‘Psychotic episode’: Judge finds woman not guilty due to insanity after fatal accident


By Elisabeth Waldon • Last Updated 10:46 am on Tuesday, September 17, 2013

Nicole Stapleton was found not guilty by reason of insanity Monday for her role in causing a multi-vehicle accident that led to a man’s death in February 2012 in Howard City. — Daily News/Elisabeth Waldon

STANTON — A judge has found a woman not guilty by reason of insanity for her role in causing a series of multi-vehicle collisions, resulting in the death of one man and the injuries of several others on Feb. 26, 2012.

Nicole Stapleton, 31, of Howard City, appeared before Judge Suzanne Hoseth Kreeger for a bench trial Monday morning in 8th Judicial Circuit Court. A bench trial is a trial by judge, as opposed to a trial by jury.

Stapleton was charged with operating while intoxicated while under the influence, causing the death of John Reniff, 31, of Gladstone, formerly of Howard City. She also was charged with reckless driving causing death, operating while intoxicated causing serious injury to Reniff’s passenger, Melissa Ballard, reckless driving causing serious injury and failure to stop at the scene of a personal injury accident.

Stapleton was scheduled to go to trial Monday. However, instead of a jury trial, a bench trial took place in which Stapleton pleaded not guilty by reason of insanity. After considering the evidence, the judge found Stapleton not guilty by reason of insanity.

 

A series of collisions

According to previous court testimony, John and Teena Adams of Howard City were returning from breakfast in Sand Lake the morning of Sunday, Feb. 26, 2012, when their Volkswagen Jetta was struck from behind by a Chevrolet Silverado going approximately 80 miles per hour in a 55 mile per hour zone. The back end of the Jetta lifted up off the road and the trunk collapsed, but the Adams were not injured in the collision

The Silverado passed the Jetta and continued toward Howard City at an increasing rate of speed.

Julie Osbourne of Howard City was headed to MacNaughton Elementary School to catch up on some classroom work that same Sunday morning. She was in her Chrysler Town & Country minivan southbound on Federal Road waiting to turn left on Walnut Street when she saw a truck speeding northbound. Other vehicles were pulling off the road, attempting to get out of the way of the truck. A Chevrolet Tahoe was coming through the intersection.

The Silverado hit the Tahoe, forcing the Tahoe and the minivan to collide. The Silverado continued north, just missing the Dairy Bear ice cream parlor before striking a tree and coming to a rest.

John Reniff and Melissa Ballard had just left the Tour Inn in Howard City. The engaged couple was headed to Reniff’s grandmother’s house just a few blocks away to celebrate the grandmother’s birthday.

The Silverado was going approximately 100 miles per hour when it struck the Tahoe in a 35 mile per hour speed zone. Something hit the back of Reniff’s head as the three vehicles collided, shattering his skull and instantly knocking him out. He never woke up. He was airlifted to Spectrum Health Butterworth Hospital in Grand Rapids, where died that night.

Ballard sustained a broken arm, a tailbone injury and other injuries. She and Osbourne were taken together by ambulance to the Grand Rapids hospital. Osbourne, who suffered minor injuries all over her body, missed a week of work. Ballard wasn’t able to go back to work until the following September due to her injuries.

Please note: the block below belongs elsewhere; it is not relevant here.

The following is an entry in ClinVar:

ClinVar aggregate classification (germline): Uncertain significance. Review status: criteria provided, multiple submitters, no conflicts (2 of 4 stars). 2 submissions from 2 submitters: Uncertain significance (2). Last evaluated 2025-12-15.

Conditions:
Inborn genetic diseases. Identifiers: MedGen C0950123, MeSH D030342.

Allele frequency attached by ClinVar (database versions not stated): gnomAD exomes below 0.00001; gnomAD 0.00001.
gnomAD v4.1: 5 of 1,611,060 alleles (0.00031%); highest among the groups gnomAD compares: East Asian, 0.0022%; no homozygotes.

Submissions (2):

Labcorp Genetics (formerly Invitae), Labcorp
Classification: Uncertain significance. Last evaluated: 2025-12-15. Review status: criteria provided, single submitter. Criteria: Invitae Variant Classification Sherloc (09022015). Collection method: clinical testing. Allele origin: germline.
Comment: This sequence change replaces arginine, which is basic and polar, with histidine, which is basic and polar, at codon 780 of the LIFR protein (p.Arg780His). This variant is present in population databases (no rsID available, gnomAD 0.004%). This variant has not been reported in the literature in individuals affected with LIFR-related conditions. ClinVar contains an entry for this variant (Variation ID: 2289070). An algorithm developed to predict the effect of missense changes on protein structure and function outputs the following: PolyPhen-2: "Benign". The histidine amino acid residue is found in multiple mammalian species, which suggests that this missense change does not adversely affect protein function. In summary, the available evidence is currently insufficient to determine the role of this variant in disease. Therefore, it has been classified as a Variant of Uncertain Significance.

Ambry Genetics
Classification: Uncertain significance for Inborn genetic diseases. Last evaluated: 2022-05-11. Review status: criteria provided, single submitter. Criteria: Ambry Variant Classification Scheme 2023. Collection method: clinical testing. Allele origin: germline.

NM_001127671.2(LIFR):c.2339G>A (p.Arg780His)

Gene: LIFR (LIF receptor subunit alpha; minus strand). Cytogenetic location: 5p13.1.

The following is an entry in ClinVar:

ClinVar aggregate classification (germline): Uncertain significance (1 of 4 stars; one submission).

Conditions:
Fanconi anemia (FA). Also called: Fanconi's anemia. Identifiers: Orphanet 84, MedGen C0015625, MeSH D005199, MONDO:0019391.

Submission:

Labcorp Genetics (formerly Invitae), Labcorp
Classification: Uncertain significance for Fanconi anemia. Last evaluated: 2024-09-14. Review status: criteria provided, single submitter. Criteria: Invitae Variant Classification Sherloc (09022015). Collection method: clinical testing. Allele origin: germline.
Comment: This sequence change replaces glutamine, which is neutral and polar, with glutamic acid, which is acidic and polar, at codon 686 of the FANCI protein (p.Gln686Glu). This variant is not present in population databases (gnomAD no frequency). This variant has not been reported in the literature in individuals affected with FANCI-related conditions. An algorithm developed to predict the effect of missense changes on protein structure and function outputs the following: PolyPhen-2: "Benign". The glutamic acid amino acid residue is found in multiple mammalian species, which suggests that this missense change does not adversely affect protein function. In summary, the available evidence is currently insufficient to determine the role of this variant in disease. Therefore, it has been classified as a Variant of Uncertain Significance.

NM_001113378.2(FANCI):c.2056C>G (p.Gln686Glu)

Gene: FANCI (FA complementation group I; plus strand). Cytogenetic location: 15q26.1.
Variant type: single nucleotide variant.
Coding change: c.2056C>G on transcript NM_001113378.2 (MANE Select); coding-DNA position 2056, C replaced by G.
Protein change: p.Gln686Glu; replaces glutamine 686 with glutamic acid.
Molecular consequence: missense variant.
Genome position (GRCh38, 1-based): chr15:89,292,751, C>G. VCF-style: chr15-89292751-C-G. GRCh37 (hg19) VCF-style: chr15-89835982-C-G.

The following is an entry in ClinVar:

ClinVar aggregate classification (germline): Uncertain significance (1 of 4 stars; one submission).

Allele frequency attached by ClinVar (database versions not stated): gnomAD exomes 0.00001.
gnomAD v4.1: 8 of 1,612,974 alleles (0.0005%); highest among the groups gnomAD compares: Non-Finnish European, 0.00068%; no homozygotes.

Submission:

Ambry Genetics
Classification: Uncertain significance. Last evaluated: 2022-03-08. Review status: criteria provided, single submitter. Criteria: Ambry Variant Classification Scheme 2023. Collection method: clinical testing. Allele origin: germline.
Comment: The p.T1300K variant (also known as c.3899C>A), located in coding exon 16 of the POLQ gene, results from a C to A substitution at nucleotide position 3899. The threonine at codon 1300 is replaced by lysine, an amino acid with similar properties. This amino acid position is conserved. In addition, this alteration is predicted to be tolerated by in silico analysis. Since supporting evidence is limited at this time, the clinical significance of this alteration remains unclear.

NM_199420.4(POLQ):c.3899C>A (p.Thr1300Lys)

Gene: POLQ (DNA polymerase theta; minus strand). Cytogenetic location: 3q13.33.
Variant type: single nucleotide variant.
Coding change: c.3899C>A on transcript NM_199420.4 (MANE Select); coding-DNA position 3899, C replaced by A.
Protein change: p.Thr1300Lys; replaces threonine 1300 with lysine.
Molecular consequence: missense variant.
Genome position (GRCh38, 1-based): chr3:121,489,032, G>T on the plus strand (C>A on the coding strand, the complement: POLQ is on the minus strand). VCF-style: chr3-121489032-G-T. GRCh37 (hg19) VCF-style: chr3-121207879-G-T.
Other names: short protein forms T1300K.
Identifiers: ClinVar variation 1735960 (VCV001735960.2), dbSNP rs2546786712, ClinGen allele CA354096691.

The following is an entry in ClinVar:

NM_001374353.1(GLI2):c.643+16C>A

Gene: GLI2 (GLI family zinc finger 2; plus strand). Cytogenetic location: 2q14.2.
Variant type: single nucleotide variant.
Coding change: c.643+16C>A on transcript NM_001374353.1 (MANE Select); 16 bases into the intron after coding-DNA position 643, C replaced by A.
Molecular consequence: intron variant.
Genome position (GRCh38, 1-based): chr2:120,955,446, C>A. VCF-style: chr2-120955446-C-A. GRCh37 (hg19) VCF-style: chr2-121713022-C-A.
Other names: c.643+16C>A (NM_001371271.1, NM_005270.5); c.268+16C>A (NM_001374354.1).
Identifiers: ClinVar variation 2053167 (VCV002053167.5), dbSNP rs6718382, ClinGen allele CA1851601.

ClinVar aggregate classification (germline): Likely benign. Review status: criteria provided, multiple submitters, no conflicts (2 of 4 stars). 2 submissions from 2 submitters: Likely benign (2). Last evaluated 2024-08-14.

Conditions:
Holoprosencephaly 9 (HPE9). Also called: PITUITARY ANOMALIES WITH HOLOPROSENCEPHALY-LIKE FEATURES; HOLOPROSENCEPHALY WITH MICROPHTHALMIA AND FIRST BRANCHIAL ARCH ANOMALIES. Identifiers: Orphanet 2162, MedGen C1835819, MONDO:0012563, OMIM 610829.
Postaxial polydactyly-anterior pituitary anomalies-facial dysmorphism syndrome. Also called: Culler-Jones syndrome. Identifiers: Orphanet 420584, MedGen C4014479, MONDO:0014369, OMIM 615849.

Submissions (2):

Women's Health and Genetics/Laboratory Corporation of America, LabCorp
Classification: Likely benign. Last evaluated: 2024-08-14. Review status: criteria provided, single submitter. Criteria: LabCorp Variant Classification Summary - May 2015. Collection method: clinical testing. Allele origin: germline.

‘A removal of reality’

Stapleton sat quietly and wiped tears from her eyes Monday as her attorney Keary Sawyer detailed the reasons for the not guilty plea. While Stapleton had a very low level of valium-related chemicals in her system, she had no other drugs or alcohol in her system at the time of the collisions.

“Nicole suffered a psychotic episode,” Sawyer said. “We believe that she was in a psychotic state at that point, may have perceived, did not remember, but may have perceived that she was being chased.”

Sawyer said Stapleton was injured in the final series of crashes, including a fractured pelvis. As emergency medical technicians were preparing to bring Stapleton to the hospital, she made an odd series of statements inconsistent with someone who had just been seriously injured in an accident.

“There were comments made to the EMT by Nicole that would lead anyone reasonable persons, including the EMTs and the subsequently treating physicians, to conclude that there was a hypersexuality manic expression consistent with psychosis or a psychotic episode,” Sawyer said. “It is supported by the forensic findings that these collisions and her state was in fact a psychotic episode which results in a removal of reality from the perception of the individual suffering from that episode and a delusional state as well as other manifested behavior.”

Stapleton was evaluated by a state-run forensic agency, which determined that she met the legal description of being legally insane at the time of the accidents, therefore lacking the legal capacity to commit a crime.

Stapleton did not speak in court Monday other than to answer the judge’s questions. Kreeger determined that Stapleton had been experiencing an “episode of acute psychosis” during the series of collisions, which, coupled with the “very bizarre statements” she made to emergency workers, led the judge to find Stapleton not guilty by reason of insanity.

Stapleton has been receiving mental health care and she must continue to do so or she could be arrested on a bond violation, according to the judge.

Stapleton’s driver’s license was temporarily suspended as a result of her arrest. A record of Monday’s court hearing will be sent to the Michigan Secretary of State, which can order a re-examination of the license or suspend or revoke the license based on their findings.

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